Now, Amazon FBA is great for selling other things. If you are able to build a brand and get things up there, you can also get things wholesale and sell them on there too. There's a lot of ins and outs there. It's very difficult for me to wrap my head around how one might be able to create all these different kinds of products and put them into one brand, for example. I think the success within Amazon FBA comes from either A, like you just talked about and what was talked about initially in Episode 99 of the SPI podcast: Arbitrage. Going and buying things that are already in demand and selling them and charging a higher price, because people will pay a higher price because they just don't have access to those things. Because you're buying them at a clearance price, there is profit to be made.
Actually met somebody the other day, I was at an event and he shook my hand afterwards. He stayed late to tell me that he was able to quit his job as a result of that kind of thing. But he didn't create his own products, he's going and finding other products and then reselling it, and he's done over a million dollars in sales, not in profits, but in sales, selling Amazon stuff, in total over a million dollars and obviously making a lot of money as a result of the profit from that, and being able to quit his job, which was really cool.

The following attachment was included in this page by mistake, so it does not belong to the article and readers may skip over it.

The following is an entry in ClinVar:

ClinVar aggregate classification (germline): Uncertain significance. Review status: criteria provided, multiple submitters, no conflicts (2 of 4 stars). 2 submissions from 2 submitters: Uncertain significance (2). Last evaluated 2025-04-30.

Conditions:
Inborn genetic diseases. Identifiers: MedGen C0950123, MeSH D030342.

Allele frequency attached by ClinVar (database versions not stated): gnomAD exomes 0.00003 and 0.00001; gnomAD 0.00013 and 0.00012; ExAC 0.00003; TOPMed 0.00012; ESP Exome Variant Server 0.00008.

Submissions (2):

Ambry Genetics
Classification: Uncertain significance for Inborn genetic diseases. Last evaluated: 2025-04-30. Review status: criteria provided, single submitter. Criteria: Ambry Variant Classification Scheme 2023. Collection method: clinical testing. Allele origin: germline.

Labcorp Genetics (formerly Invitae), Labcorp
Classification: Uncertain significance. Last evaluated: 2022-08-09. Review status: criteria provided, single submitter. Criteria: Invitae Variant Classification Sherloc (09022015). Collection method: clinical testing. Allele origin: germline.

When you sell your own products, it becomes a different ball game. I think the success comes when you sell your own products, whether you get them made, like in China, or buy them somewhere else and then put your own label on it, which is legal in some regard. Not just like—you can't just buy an item, put your label on it, but if you get it manufactured somewhere they are being produced, like Alibaba or such, you're able to put your name on it, and maybe even tweak it a little bit. There's a lot of ins and outs related to physical products, and I have been learning this through my own physical product experimentations. But then you can sell them, and the success comes on Amazon through that kind of selling when you niche down, when you focus on a specific area, and not just say, “I have this cool idea,” and sell it out there, but you are actually serving a particular audience. That way, once you serve that audience, you can then serve them with other things that are related to the same type of thing, in all kinds of niches, like the yoga niche. There's the people who are doing the sort of prepared niche, the sort of prepping niche. All kinds of niches. They're there. I mean, there's millions and millions and hundreds of millions of people on Amazon looking to buy things. That's why I love Amazon, it's the only search engine that people go to to buy things. There's a lot of information to be learned from there, but when it comes to physical products, it's definitely a different ballgame. It is one of those places that you can use to fulfill. Shopify, not for fulfilling, but for selling. Then, in terms of marketing your products, really, Facebook Ads is where I would look to. Again, niching down's going to help you with that targeting. Once you start to get specific product lines involved, you start to make money, from not just multiple customers, but the same customer with different products. Then things start to take off there. Now, obviously, the Online Selling Experiment people would be great to go to to learn more about how to do this, and there's many of their resources online too that can help. But I don't know too much about it, so I'm not going to try and pretend like I know all the answers here, but that's just what I know based on who I've spoken to.